New Cabinet's Economic Challenges  

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  • Presiden Jokowi (tengah) merapikan pecinya di sebelah Wapres Jusuf Kalla (kanan), dan Menkopolhukam Tedjo Edy Purdjianto (kiri), Menlu Retno Marsudi (tengah atas) dan Mensesneg Pratikno dalam sesi foto Kabinet Kerja yang baru dilantik di Istana Merdeka, Jakarta, 27 Oktober 2014. ADEK BERRY/AFP/Getty Images

    Presiden Jokowi (tengah) merapikan pecinya di sebelah Wapres Jusuf Kalla (kanan), dan Menkopolhukam Tedjo Edy Purdjianto (kiri), Menlu Retno Marsudi (tengah atas) dan Mensesneg Pratikno dalam sesi foto Kabinet Kerja yang baru dilantik di Istana Merdeka, Jakarta, 27 Oktober 2014. ADEK BERRY/AFP/Getty Images

    TEMPO.CO, Jakarta – President Joko Widodo's cabinet for 2014-2019, which Joko dubbed as the Working Cabinet, will face uneasy challenges in the next five years. Despite inheriting political and economic conditions that are fairly stable, Jokowi's economic team must be able to boost growth and pay more attention to the inequality in various sectors.

    Hendri Saparini, executive director of the Indonesian Center of Reform on Economics (CORE), said that even though Susilo Bambang Yudyhoyono's double term managed to post high growth, there is an increasing gap in the people's level of income. The income distribution metrics fell from 0.364 into 0.413 at the end of SBY's term.

    Efforts to crunch the gap, Hendri said, depend on the economic performance of Jokowi-Kalla's economic ministers. These ministers, he said, should be people with economic independence as paradigms, not people who use macro-economic stability and financial approaches.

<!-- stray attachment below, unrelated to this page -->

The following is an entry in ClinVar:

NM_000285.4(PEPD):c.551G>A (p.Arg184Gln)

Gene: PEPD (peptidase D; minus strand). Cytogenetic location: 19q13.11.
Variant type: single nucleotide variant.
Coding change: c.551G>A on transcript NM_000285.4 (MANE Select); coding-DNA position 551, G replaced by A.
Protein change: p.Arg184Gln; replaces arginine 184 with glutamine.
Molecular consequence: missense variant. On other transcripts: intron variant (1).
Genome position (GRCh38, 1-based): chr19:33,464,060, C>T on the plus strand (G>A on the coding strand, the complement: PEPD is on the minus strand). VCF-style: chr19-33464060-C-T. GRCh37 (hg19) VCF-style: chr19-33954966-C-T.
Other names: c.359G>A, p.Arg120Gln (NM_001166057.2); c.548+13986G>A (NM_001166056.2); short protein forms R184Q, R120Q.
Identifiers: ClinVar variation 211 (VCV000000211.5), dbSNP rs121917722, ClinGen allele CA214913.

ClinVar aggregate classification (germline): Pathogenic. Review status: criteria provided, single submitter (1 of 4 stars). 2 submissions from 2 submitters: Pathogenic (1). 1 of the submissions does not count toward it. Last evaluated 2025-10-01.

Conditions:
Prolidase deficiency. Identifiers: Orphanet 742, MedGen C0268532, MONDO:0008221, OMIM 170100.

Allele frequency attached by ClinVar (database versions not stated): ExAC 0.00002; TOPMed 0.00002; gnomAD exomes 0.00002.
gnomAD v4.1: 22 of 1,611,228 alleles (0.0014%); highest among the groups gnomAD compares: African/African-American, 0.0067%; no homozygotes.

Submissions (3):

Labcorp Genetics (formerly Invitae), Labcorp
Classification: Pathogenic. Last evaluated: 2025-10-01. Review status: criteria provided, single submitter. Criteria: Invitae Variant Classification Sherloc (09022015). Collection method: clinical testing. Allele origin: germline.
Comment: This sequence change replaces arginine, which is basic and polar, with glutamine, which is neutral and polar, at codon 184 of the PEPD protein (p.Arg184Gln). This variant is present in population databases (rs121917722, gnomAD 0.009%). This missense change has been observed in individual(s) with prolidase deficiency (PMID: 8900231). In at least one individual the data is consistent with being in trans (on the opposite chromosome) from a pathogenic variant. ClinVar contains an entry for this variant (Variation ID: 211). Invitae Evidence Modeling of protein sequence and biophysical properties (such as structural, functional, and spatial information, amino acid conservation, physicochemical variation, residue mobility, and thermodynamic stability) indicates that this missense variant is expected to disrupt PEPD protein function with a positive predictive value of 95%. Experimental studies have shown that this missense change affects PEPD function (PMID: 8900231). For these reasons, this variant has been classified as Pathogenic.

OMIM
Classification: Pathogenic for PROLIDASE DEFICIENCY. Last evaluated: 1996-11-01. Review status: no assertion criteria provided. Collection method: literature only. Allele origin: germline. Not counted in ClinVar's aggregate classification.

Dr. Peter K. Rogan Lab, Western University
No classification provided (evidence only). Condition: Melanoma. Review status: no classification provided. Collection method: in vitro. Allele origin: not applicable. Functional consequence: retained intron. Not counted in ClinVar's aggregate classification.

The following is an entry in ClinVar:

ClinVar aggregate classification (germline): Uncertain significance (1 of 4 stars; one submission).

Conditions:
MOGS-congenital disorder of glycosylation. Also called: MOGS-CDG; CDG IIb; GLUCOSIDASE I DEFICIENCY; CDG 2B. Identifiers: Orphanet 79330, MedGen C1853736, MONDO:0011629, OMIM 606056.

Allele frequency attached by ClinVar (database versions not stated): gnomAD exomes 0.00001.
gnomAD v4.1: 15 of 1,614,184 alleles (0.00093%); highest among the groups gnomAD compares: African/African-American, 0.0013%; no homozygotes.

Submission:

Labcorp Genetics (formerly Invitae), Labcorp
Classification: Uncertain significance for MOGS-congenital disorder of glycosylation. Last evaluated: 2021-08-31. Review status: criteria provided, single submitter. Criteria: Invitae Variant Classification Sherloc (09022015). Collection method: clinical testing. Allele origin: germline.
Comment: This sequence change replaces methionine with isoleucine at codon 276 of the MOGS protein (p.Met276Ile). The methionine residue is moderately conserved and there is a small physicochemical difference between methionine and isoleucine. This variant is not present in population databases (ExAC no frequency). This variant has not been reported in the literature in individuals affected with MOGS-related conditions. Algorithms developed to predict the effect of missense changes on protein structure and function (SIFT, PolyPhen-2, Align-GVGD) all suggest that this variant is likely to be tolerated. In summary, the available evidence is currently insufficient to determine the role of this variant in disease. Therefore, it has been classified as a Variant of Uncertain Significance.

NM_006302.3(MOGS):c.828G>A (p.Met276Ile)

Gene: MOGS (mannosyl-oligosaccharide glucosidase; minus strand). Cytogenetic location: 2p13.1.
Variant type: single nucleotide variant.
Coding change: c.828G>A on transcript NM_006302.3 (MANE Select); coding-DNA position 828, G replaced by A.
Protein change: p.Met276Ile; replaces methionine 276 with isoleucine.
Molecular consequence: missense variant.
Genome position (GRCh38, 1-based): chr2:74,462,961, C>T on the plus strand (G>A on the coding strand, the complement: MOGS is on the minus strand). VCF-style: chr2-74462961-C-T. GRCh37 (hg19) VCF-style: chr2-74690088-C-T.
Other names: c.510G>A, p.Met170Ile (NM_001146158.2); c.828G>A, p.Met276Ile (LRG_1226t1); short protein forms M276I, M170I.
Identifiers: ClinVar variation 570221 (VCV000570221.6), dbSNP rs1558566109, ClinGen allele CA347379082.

Hendri hopes that the new government's economic approaches will be based on the real sector, and not the financial-based monetary approach, since 60 percent of Indonesia's economy is is supported by private and government consumption.

    Enny Sri Hartati, executive director at the Institute for Development of Economy and Finance (Indef), said that investment value rose sharply during SBY's term. However, most of the investments were placed in tertiary sectors that require raw material imports and do not absorb labor, since they are dominated by the services industry and not downstream or upstream industries. As a result, these investments became less optimal in supporting the government's priority programs.

    Indonesia also faces external challenges that are not easy. There is the risk of a global economic slowdown, and the fact that Indonesia is considered unready to welcome the free market that comes with the ASEAN Economic Community in 2015.

    "According to the calculation of the Industry Ministry, only about 30 percent of our manufacturing industries are ready to enter the AEC," Harjanto, director general of Manufacturing Industry at the Ministry of Industry, said last week. 

    AISHA SHAIDRA | AMIR TEJO | GANGSAR PARIKESIT | AMOS SIMANUNGKALIT